LONDON: Pornography websites that fail to implement stringent age verification controls could be blocked from British users after MPs forced the government to strengthen planned measures to prevent children accessing such content. The culture secretary, Karen Bradley, said the move would protect children from “harmful pornographic content” and fulfil a Conservative manifesto promise. Ministers had previously said such a measure would be disproportionate. The move has widespread support from child safety campaigners and the general public. An ICM poll, commissioned by Durham University’s centre for gender-equal media and published last month, found 78% of respondents backed blocks on adult websites that allowed under-18s to access their content. Age verification had the backing of 86%.
The rules, to be enforced by the British Board of Film Classification, will apply to all websites regardless of where they are based. The government says they comply with EU country of origin rules. Digital rights campaigners, however, say the measure has no equivalent in any other democratic country, while free speech advocates say it could be the start of a slippery slope towards ever greater censorship. Together with the online surveillance powers introduced by the Investigatory Powers Act this week, it constitutes a significant tightening of control over the internet. Bradley said: “We made a promise to keep children safe from harmful pornographic content online and that is exactly what we are doing. Only adults should be allowed to view such content and we have appointed a regulator, BBFC, to make sure the right age checks are in place to make that happen. If sites refuse to comply, they should be blocked.
“In fulfilling this manifesto commitment and working closely with people like [MPs] Claire Perry and Kit Malthouse, who have worked tirelessly on internet safety issues, we are protecting children from the consequences of harmful content.” The measure will be introduced as an amendment to the digital economy bill. It comes after the Labour MP Louise Haigh introduced her own amendment in the bill’s committee stage, calling for non-compliant websites to be blocked. She withdrew the amendment in the face of ministerial opposition, but a new amendment was introduced by Perry, a Conservative, at the report stage. It was expected to be passed by a cross-party coalition of MPs after Perry threatened to split the Tory vote and defeat the government, Haigh told. “[Perry] was obviously feeling a bit feisty and she told them that she was going to divide the house,” she said. “There was going to be a vote on Monday. She had enough Tory backbenchers to defeat the government.”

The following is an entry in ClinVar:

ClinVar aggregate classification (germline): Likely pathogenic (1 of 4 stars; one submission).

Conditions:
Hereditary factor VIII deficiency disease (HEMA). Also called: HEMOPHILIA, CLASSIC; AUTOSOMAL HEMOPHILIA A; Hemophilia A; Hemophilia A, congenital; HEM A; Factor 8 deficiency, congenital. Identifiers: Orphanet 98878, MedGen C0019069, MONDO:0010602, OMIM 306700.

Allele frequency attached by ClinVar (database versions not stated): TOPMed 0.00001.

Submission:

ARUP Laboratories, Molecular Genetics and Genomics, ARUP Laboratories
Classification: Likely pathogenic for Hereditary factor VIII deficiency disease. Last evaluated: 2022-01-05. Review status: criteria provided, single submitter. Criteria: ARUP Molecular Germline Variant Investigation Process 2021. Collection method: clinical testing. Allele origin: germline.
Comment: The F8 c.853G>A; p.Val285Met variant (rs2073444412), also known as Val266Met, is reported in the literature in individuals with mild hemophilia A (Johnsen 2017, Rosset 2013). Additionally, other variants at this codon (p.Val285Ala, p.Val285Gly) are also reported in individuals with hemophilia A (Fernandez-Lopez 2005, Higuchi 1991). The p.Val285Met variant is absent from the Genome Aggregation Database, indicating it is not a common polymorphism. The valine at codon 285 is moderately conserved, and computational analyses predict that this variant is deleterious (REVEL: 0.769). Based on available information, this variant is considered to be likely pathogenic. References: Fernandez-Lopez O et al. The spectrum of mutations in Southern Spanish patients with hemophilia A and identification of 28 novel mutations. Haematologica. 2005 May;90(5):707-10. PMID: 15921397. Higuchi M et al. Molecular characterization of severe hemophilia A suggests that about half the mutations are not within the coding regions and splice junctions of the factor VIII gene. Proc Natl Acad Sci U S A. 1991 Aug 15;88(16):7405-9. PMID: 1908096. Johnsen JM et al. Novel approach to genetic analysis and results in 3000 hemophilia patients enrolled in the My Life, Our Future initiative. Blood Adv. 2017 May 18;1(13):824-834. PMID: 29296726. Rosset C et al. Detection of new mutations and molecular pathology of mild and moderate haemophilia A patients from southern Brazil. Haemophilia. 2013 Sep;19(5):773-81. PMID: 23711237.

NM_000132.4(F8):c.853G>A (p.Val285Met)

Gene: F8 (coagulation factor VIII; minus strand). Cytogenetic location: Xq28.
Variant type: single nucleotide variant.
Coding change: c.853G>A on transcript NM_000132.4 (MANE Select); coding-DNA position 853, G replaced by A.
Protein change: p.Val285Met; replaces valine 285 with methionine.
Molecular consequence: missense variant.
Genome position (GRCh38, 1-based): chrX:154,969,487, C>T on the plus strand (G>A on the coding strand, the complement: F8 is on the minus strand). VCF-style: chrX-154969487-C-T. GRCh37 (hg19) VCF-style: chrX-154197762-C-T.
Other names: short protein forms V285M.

According to the Department for Culture, Media and Sport, the rules will give the BBFC the power to issue a notice to internet service providers, and those that cover mobile network operators, to prevent access to websites that have no or inadequate age verification for pornography. The details of the amendment are still being worked out. The original bill already gave regulators powers to issue fines of up to £250,000, or 5% of turnover, while websites outside British jurisdiction would have UK customer payments via services such as Visa and MasterCard cut off. Ministers were also seeking cooperation from other services that support websites, such as servers, to clamp down on those that fail to comply. Jim Killock, the executive director of the Open Rights Group, which has campaigned against the blocking of websites, said doing so for online pornography was an “outrageous” measure that put the UK in the company of countries such as Turkey and Saudi Arabia.
“It’s clearly because they [the government] think they might suffer a defeat, not because they think this is a workable policy,” he said. “What it will lead to is the blocking of a large amount of legal content, and many of those sites will have little or no incentive to use the UK’s bespoke age verification system, with the result that large amounts of material will be blocked to UK adults, despite the material being entirely legal to impart and receive.” Killock said children, especially teenagers, were unlikely to find the blocks a barrier to viewing pornography because “they will find their own ways around it”. Jerry Barnett, a free speech campaigner whose book, Porn Panic!, details an increasingly illiberal attitude towards pornography in the UK, said he believed the censorship introduced by the bill would undoubtedly extend beyond its current remit, “partly because the language is very slippery”. “Sometimes they say ‘porn’, by which they mean all sex, erotica, etc; but sometimes they use ‘adult content’, which is a far broader term, and they start going on about knife sales or self-harm sites, drug information sites,” he said. “And if you look at the BBFC’s remit, what the BBFC believes it’s here to protect us from, porn is one of a number of categories.
“Porn, sex and erotica is absolutely the first target, but I can’t see in any way, shape or form that they won’t extend it because both the BBFC, for video, and Ofcom, for TV, have given themselves an incredibly broad censorship remit when it comes to child protection, and porn is just one of the categories.” Research commissioned by the NSPCC and the children’s commissioner for England found that the majority of children are exposed to pornography by their early teens. Fifty-three per cent of 11 to 16-year-olds have encountered it online, of whom 94% saw it by the age of 14, according to the Middlesex University study. The NSPCC said a generation of children was at risk of being “stripped of their childhoods” through exposure to pornography at a young age.